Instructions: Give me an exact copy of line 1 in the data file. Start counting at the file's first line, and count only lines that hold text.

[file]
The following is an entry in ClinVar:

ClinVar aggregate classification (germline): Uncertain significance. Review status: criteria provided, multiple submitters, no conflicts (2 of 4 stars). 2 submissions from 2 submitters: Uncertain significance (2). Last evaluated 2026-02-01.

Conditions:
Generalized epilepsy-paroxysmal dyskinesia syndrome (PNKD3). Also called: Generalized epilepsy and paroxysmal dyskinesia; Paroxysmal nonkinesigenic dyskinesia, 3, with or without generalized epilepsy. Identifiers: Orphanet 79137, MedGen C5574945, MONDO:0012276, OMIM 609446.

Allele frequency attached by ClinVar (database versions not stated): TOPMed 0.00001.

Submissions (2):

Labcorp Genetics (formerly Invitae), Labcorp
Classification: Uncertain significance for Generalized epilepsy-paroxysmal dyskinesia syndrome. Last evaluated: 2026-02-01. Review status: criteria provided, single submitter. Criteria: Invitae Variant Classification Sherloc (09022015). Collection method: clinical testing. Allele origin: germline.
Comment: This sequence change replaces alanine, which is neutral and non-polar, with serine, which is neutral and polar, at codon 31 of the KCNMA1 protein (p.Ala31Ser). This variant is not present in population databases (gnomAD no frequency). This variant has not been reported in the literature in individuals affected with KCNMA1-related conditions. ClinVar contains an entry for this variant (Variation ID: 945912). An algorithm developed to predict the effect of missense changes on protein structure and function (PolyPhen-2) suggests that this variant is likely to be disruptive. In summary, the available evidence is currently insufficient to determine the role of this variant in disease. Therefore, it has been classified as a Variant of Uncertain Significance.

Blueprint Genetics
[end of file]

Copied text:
The following is an entry in ClinVar: